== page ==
American Horror Story may have had a rough few seasons , but Apocalypse has so far felt like a return to glory. In the latest episode, the horror anthology came back to the beloved “Murder House” that started it all. We got some classic murder and mayhem, along with a few surprising happy endings—culminating in a major reveal that, while not shocking, still changes everything.
“Return To Murder House” fulfills its promise, in every sense, to take us back to the setting of the first season of FX’s American Horror Story. This is a full crossover-palooza. Madison Montgomery (Emma Roberts) and Behold Chablis (Billy Porter) have signed the deed for the Murder House, officially taking over as its new owners. However, there are dozens of spirits who haunt the walls—36, to be exact—and they’ve got stories to tell about Michael Langdon (Cody Fern).
“I’m Constance Langdon, and this is my fucking house,” declares Jessica Lange, yet again establishing herself as the baddest bitch in American Horror Story. She’s joined by the spirits of the rest of the Harmon family (played by Dylan McDermott, Connie Britton, and Taissa Farmiga), as well as Tate Langdon (Evan Peters) and Moira O’Hara (Frances Conroy). Hollywood medium Billie Dean Howard also makes a cameo, with Sarah Paulson pulling double duty—she made her impressive directorial debut here.
Together, the spirits slowly unravel the mystery of Michael. Constance starts with what we already know about his upbringing, reusing some of the footage from the first season, including that season one shocker when the young boy had killed his nanny. But wait a minute: how do they explain how Michael is all grown up now? It’s pretty simple. One day, Constance went into his room and he’d aged a decade in one night. It’s an easy fix, but one I felt made sense and was explained well.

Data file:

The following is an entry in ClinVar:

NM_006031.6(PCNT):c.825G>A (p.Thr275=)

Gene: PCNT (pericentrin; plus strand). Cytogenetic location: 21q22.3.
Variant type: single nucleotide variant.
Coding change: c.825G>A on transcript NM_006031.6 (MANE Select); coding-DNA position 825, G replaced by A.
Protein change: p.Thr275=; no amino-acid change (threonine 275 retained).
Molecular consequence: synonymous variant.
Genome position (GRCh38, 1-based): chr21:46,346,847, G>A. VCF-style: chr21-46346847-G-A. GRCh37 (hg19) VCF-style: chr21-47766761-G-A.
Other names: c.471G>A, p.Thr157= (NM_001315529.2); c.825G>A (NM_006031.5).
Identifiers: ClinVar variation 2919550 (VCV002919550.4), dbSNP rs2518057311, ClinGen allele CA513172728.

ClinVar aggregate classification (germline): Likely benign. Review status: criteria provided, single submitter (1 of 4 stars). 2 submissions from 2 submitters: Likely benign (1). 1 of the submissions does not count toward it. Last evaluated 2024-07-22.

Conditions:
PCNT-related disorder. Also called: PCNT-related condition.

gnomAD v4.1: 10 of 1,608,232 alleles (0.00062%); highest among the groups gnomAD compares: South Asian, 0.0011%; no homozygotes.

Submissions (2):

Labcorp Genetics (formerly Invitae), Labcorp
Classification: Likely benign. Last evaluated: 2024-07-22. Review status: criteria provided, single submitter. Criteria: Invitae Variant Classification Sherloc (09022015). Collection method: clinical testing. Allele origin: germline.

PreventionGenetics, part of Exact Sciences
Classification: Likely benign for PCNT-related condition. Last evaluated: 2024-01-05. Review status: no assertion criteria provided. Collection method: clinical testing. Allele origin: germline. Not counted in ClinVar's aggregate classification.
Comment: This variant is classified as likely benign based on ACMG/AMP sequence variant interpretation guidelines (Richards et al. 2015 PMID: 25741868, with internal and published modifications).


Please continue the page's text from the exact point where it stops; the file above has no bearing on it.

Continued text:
Even though he’s now physically an adult, Michael still seems to have the mind of a child. But a ravenous one. He ramps up his rampage, killing a priest and nearly strangling Constance to death. But that’s not all he does. As Ben (McDermott) and Vivien (Britton) reveal, he also has the ability to destroy people’s souls, eradicating them from existence. He nearly does it to Vivien’s soul after she tried to kill him for being...dun dun dunnnnn....the Antichrist.
That’s right, folks, it’s official. Michael Langdon is the son of Satan. The Beast. The Profane and Wicked Prince. The one who is destined to destroy the world. This isn’t exactly a shocker, as American Horror Story has been dancing around this fact since the very beginning. But it felt good to finally have it solidified, with the Church of Night performing a horrific human sacrifice (that I did not watch) to summon Michael’s true father, a goofy-looking shadow gargoyle. I also loved how Ms. Mead (Kathy Bates) screamed out “It’s all for you!” as they completed the ritual. Nice nod to The Omen.
Armed with a truth that will in no way save them in the end, Madison and Behold leave the manor in the care of the spirits. I did appreciate how, even in all the misery and death, the episode still took time to heal the wounds of its own past. Moira’s bones are moved so she can rest with her mother, and the two of them make amends before crossing over. Constance is with her children—well, most of them, as Addie (Jamie Brewer) had already moved on to the good version of the afterlife.
Tate and Violet (Farmiga) are also reunited, with Madison explaining that Tate was likely possessed by the “evil of the house” when he sexually assaulted Violet’s mother. The moment felt weird, as it still doesn’t change what happened, but Tate and Violet deserve a little peace after so much pain. Really, the entire Murder House does. Especially since Michael’s about to destroy the entire planet. It was a fitting goodbye to American Horror Story’s beloved starting grounds while pointing us to a truly fucked-up future.
- We’re starting to run up against one of the biggest problems with an American Horror Story crossover season: Ryan Murphy loves using the same actors. In this episode, Madison comes face-to-face with not one, but two women who look exactly like members of her coven. But she doesn’t react or even blink. I appreciate the guts to simply pretend the resemblance doesn’t exist, but it does take away some suspension of disbelief.
- Billie Dean mentioned the original homeowners Charles and Nora Montgomery in connection to Madison, increasing the suspicion that they’re connected. Granted, it’s a pretty common surname, but nothing is a coincidence on American Horror Story.
- I just want to take a moment and applaud Constance’s death scene, where she overdosed on pills to escape Michael’s grasp. Lange commanded the screen like it was a stage, a combination of effortless grace and horrific tragedy. Those last dying gasps, good lord. I felt myself gasping too.
- Don’t take rides from strangers—especially ones whose upside-down crosses can clearly be seen from the side window.